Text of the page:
Remapping Your Keyboard

I've always been in awe of folks like Xah Lee who do extensive remapping of their keyboards. I have enough problems remembering key sequences without changing the keys around on my keyboard so I don't do that. Now abo-abo has taken this to extremes with his keyboard layout.

First, he repurposes 【;】 as a modifier key to select alternative mappings for the other keys. For example, 【l】 just inserts the letter l but 【;+l】 inserts <. He also has special keys to insert various sorts of brackets, and to do things like jump to a bookmark or change windows. Take a look at his post to see the full setup.

This sort of thing is definitely not for me but I do think it can be very useful, especially for adding key sequences with an additional modifier key. You should definitely take a look even if you don't think it's for you. Perhaps you'll find it more useful than you think. Abo-abo says that after using his setup for a while, the plain QWERTY keyboard feels unbearably sluggish.

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Quick Notes

In my continuing quest to make better use of the Org mode agenda facility, I've implemented a way of capturing quick notes that are meant to be ephemeral and not saved long term. It's a good way to capture information while I'm on the phone or otherwise need to capture some data quickly and deal with it later. For example, maybe someone calls and wants to change the time of an appointment. I can just capture the new time and update my calendar after the call.

The capture template is ridiculously simple. It just grabs a headline and any associated text and puts a timestamp at the end. The capture template is

("q" "Quick Note" entry (file "~/org/quick-note.org") "* %?\n%U")

The quick-note.org file has #+FILETAGS: QN in the header so that it's easy to find them with a custom agenda view. Here it is:

("q" "Quick Notes" tags "QN" nil)

Once I've acted on the note, I can type 【Ctrl+k】 to delete it from the agenda and quick-note.org file.

This is a really simple thing but something I'm almost certainly going to use a lot. Even though it's simple, I had to do a bit of research to figure out all the details so I'm recording my process here in case any of you want to do the same thing.

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A New Stock Photo for a Hacker

Christopher Soghoian has an excellent suggestion

If that picture isn't scary enough for you, how about this one?

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Capturing Blog Ideas

I've been refactoring my workflow lately, trying to make better use of Org-mode, especially Org agenda. I'm always on the lookout for promising blog subjects and usually find them when reading my RSS feeds. My normal process was to bookmark a promising post1 in a “Blog Ideas” folder and then look through that when I was searching for Irreal post subjects. The problem is that the folder is huge because I don't actually use most of the posts I bookmark. Half the time, I forget why I saved a post.

My new workflow is to save my ideas in an Org file. I capture the ideas using org-capture. That makes it easy to record a link to the post and to add notes about my initial ideas for transforming it into an Irreal post.

Here's my org-capture template for blog entries:

("b" "Blog" entry (file "~/org/b-ideas.org")
 "* TODO %? \n%U\n%(jcs-retrieve-url)\n")

It's pretty much conventional except for the %(jcs-retrieve-url) that calls jcs-retrieve-url to get the URL of the current Browser page and inserts it into the TODO entry. The jcs-retrieve-url function is just a call to some Apple script requesting the URL of the current Safari page. It's the same call that I used in jcs-get-link. I have a similar template that gets its link from the killring. I use that for capturing blog posts that include a link to a tweet.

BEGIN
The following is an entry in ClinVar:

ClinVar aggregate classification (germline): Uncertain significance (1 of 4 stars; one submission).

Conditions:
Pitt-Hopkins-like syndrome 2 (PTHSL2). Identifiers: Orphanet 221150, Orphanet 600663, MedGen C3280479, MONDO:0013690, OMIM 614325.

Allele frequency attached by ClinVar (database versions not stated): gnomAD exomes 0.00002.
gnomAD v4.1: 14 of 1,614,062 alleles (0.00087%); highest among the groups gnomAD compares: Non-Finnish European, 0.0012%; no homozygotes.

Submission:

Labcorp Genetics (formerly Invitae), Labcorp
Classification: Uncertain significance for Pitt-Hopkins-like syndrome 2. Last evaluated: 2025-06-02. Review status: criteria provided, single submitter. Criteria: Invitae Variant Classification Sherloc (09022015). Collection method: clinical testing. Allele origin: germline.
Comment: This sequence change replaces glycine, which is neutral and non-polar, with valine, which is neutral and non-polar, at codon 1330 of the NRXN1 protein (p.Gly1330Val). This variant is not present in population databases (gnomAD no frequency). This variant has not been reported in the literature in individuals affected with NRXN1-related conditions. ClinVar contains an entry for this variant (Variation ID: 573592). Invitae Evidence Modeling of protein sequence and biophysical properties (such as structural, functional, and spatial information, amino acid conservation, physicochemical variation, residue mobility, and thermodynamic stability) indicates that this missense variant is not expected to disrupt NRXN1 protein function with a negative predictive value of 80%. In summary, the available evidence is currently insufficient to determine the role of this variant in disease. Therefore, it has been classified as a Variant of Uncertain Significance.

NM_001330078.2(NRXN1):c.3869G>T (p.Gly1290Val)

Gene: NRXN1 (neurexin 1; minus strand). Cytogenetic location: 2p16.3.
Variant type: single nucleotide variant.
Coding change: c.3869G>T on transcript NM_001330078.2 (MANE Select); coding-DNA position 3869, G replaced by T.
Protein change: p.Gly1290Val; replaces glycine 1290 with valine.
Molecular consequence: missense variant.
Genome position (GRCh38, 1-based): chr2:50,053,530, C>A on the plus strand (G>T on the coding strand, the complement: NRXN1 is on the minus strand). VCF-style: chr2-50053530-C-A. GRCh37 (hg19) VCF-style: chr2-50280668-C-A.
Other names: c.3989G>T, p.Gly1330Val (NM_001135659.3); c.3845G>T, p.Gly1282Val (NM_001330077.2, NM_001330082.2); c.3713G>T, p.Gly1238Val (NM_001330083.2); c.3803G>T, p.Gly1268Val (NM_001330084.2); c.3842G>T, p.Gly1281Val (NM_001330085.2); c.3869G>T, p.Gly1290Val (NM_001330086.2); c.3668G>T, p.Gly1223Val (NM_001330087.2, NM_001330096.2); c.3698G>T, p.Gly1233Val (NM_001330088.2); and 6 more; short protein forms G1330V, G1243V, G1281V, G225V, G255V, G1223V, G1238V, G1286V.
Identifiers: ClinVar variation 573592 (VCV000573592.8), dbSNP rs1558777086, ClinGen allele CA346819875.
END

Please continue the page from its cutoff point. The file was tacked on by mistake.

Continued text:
Here's what a typical entry looks like:

* TODO Abo-abo's remapped keyboard                                    :emacs:
the =;= key acts as an escape to remapped keys.
Abo-abo claims that the main disadvantage is that QWERTY seems
sluggish after he got used to using it. 
[2015-02-14 Sat 17:19]

http://oremacs.com/2015/02/14/semi-xmodmap/

One nice thing about this scheme is that I can accumulate notes about the post before I actually write it. With my old scheme, there was no way of doing this so if I had an idea about the post there was no easy way of recording it. Now I just add some notes to the TODO entry. I can also add links to related posts so that I have them all available when I start writing. Before I could save additional links but there was no way of tying them together other than remembering that they were related.

Even better, I can start writing the post, mark it as a DRAFT, and add a link to the DRAFT in the agenda. Then I can accumulate ideas directly into the post before I'm ready to post it. Because the draft post is still anchored by the agenda item, it doesn't get lost—it still appears in my agenda until I publish it and mark it DONE.

EDIT: I just noticed that Sacha Chua has a great post on using org-capture and efficient note taking. If you're interested in leveraging Org mode for note taking you should definitely take a look.

Footnotes:

1

For this post, the term “post” means someone else's post or article that I found on the Internet. The term “Irreal post” means one of my posts that appears or will appear on Irreal.

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Handling Windows

A while ago I wrote about abo-abo's application of Hydra to switching windows. It was an idea apparently inspired by Sacha Chua's use of his def-rep-command to switch windows but went further to handle many chores involving windows and buffers. I had also recently written about John Kitchin's use of Helm to do the same sort of thing, and remarked that I really liked both methods but couldn't make up my mind as to which to implement.